As Valentine’s Day is approaching, people are itching to find a companion to spend the day with.

Some people might even scratch their heads trying to come up with a perfect date for their significant other. While people are scratching their heads for ideas, there is also another scratching behaviour that people might want to think about too; unwanted cat scratching.

While cats are known to scratch at toys and posts, some cats perform excessive scratching where they mark up and destroy furniture in the house. As such, it is important to deduce why this inappropriate behaviour is happening and what methods there are to fix it.

One of the reasons as to why your cat is scratching your furniture is that they may have a build-up of old nails. Cats prefer to have their nails sharp and new, thus they will do everything they can to get rid of the old outer layer; such as scratching inappropriate surfaces. Another reason may be that your cat is trying to display territorial signs by leaving a visual and olfactory mark. This usually occurs with male unaltered cats and with several cats in the house. Moreover, cats are extremely prone to stress. By changing or introducing a new aspect in their life and household can easily stress them out and cause them to excessively scratch things that they are not supposed to. They perform this action as a stress reliever. A final reason is that your cat may not be getting enough exercise. Scratching is a form of stretching for cats; as such, if they are not getting enough exercise on a daily basis, they will scratch to exert the extra energy they have within them.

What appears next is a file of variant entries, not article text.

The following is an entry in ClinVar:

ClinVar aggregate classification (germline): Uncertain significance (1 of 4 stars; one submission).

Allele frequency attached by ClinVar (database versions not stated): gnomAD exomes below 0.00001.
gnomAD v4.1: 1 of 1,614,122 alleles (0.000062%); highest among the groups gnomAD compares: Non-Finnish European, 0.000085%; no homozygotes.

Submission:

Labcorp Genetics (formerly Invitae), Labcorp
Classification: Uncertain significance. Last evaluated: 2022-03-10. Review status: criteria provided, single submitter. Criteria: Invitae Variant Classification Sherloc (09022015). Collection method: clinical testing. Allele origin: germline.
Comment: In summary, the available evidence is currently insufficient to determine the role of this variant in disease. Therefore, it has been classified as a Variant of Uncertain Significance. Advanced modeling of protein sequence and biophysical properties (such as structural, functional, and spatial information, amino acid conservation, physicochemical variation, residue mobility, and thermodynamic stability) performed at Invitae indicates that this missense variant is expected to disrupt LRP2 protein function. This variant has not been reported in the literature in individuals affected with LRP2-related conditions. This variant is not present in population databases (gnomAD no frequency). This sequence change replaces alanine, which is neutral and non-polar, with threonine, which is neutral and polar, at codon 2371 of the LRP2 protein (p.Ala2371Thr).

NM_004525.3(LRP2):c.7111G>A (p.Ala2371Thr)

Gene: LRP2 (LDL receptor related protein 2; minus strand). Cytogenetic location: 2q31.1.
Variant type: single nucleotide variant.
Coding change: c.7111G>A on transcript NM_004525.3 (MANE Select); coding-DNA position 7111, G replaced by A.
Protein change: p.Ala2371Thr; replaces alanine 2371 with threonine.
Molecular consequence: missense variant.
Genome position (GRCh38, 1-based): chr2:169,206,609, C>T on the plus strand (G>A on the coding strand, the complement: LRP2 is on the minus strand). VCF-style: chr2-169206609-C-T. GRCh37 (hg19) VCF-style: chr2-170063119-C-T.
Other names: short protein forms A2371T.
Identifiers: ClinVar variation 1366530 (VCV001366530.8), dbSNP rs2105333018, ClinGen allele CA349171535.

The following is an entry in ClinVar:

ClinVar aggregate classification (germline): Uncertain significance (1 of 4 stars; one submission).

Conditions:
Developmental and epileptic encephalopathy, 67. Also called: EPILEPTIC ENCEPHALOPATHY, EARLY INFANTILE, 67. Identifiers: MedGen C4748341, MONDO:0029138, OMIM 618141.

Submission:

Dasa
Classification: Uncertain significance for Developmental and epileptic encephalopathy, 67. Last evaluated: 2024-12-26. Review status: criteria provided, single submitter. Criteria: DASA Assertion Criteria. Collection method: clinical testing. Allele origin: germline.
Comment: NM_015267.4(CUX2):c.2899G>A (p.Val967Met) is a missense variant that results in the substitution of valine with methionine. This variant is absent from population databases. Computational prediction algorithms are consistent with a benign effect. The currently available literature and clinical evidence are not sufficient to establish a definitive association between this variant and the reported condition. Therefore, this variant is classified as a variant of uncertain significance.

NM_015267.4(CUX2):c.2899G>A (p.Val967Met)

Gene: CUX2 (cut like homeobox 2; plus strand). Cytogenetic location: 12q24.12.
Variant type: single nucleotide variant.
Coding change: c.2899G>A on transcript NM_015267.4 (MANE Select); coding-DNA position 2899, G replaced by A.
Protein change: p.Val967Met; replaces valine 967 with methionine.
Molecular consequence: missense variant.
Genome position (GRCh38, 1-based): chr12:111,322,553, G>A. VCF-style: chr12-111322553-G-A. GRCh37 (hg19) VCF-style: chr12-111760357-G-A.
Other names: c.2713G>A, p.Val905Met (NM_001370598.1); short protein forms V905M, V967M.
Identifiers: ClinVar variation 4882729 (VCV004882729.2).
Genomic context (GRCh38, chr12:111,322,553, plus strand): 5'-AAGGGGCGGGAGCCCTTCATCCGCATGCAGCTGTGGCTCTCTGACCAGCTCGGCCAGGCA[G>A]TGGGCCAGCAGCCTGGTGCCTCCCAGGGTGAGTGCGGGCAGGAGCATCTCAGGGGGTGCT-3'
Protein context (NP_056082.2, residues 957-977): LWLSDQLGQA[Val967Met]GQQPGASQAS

Trimming your cat’s nails regularly will allow new and healthy nails to grow, allowing your cat to be happy and not excessively scratch to get rid of old nail buildup. Providing adequate scratching posts will also deter inappropriate scratching form your cat. Allow for several varieties in shape and size can stimulate your cat’s interest and distract them from scratching objects that you do not want them to scratch. In addition to providing numerous scratching posts, allowing your cat to obtain their required amount of exercise will also reduce unnecessary scratching.

Playing with them throughout the day will cause them to exert energy and then not have excess energy to use for scratching your furniture. Finally, maintaining a stable environment for your cat will prevent them from stressing out and scratching inappropriate surfaces. For example, minimizing loud noise, do not introduce new people or animals into the household and allowing a place in the house that solely belongs to your cat; these will all help de-stress your cat in their environment.

While cat scratching can be a very annoying behaviour and problem in a household, the solutions to this behaviour are fairly easy to fix and also allows your cat to live in a happy and stress-free environment.